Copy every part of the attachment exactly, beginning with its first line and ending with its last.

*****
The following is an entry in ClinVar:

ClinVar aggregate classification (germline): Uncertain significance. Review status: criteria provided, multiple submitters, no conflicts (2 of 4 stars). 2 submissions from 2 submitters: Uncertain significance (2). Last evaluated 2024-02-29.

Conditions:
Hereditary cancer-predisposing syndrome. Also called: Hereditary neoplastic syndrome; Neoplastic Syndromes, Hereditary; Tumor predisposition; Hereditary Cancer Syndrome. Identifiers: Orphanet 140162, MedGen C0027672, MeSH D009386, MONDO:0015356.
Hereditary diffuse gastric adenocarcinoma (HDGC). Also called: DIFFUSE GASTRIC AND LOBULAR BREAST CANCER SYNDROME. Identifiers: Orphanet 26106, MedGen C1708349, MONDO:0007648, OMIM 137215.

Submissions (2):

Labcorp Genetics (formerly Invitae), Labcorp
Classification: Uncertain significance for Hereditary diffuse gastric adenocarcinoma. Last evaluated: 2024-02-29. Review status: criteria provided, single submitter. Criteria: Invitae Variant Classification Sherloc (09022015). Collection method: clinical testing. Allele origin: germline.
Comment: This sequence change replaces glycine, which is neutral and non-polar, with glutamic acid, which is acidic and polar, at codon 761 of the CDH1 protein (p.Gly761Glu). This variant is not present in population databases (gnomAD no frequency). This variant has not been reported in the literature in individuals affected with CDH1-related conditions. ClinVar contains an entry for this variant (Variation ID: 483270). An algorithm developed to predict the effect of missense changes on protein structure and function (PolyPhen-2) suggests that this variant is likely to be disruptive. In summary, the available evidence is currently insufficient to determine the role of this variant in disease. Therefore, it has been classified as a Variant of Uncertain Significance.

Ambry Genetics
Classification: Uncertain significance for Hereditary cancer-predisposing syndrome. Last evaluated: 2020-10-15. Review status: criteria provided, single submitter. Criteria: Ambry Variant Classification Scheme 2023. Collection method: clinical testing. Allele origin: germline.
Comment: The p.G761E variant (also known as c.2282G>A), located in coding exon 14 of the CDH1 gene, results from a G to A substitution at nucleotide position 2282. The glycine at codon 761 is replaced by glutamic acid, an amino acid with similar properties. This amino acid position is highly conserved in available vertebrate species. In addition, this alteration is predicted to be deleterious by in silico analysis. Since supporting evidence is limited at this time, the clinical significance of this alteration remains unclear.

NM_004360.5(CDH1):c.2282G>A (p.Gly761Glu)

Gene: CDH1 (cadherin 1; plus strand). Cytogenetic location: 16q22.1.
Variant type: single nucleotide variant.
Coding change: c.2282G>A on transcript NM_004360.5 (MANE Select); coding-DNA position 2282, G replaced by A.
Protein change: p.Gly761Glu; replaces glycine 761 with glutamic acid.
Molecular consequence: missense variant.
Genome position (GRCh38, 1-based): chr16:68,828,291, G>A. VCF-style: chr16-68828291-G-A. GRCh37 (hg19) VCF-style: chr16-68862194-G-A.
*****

The following is an entry in ClinVar:

ClinVar aggregate classification (germline): Uncertain significance. Review status: criteria provided, multiple submitters, no conflicts (2 of 4 stars). 2 submissions from 2 submitters: Uncertain significance (2). Last evaluated 2024-02-29.

Conditions:
Hereditary cancer-predisposing syndrome. Also called: Hereditary neoplastic syndrome; Neoplastic Syndromes, Hereditary; Tumor predisposition; Hereditary Cancer Syndrome. Identifiers: Orphanet 140162, MedGen C0027672, MeSH D009386, MONDO:0015356.
Hereditary diffuse gastric adenocarcinoma (HDGC). Also called: DIFFUSE GASTRIC AND LOBULAR BREAST CANCER SYNDROME. Identifiers: Orphanet 26106, MedGen C1708349, MONDO:0007648, OMIM 137215.

Submissions (2):

Labcorp Genetics (formerly Invitae), Labcorp
Classification: Uncertain significance for Hereditary diffuse gastric adenocarcinoma. Last evaluated: 2024-02-29. Review status: criteria provided, single submitter. Criteria: Invitae Variant Classification Sherloc (09022015). Collection method: clinical testing. Allele origin: germline.
Comment: This sequence change replaces glycine, which is neutral and non-polar, with glutamic acid, which is acidic and polar, at codon 761 of the CDH1 protein (p.Gly761Glu). This variant is not present in population databases (gnomAD no frequency). This variant has not been reported in the literature in individuals affected with CDH1-related conditions. ClinVar contains an entry for this variant (Variation ID: 483270). An algorithm developed to predict the effect of missense changes on protein structure and function (PolyPhen-2) suggests that this variant is likely to be disruptive. In summary, the available evidence is currently insufficient to determine the role of this variant in disease. Therefore, it has been classified as a Variant of Uncertain Significance.

Ambry Genetics
Classification: Uncertain significance for Hereditary cancer-predisposing syndrome. Last evaluated: 2020-10-15. Review status: criteria provided, single submitter. Criteria: Ambry Variant Classification Scheme 2023. Collection method: clinical testing. Allele origin: germline.
Comment: The p.G761E variant (also known as c.2282G>A), located in coding exon 14 of the CDH1 gene, results from a G to A substitution at nucleotide position 2282. The glycine at codon 761 is replaced by glutamic acid, an amino acid with similar properties. This amino acid position is highly conserved in available vertebrate species. In addition, this alteration is predicted to be deleterious by in silico analysis. Since supporting evidence is limited at this time, the clinical significance of this alteration remains unclear.

NM_004360.5(CDH1):c.2282G>A (p.Gly761Glu)

Gene: CDH1 (cadherin 1; plus strand). Cytogenetic location: 16q22.1.
Variant type: single nucleotide variant.
Coding change: c.2282G>A on transcript NM_004360.5 (MANE Select); coding-DNA position 2282, G replaced by A.
Protein change: p.Gly761Glu; replaces glycine 761 with glutamic acid.
Molecular consequence: missense variant.
Genome position (GRCh38, 1-based): chr16:68,828,291, G>A. VCF-style: chr16-68828291-G-A. GRCh37 (hg19) VCF-style: chr16-68862194-G-A.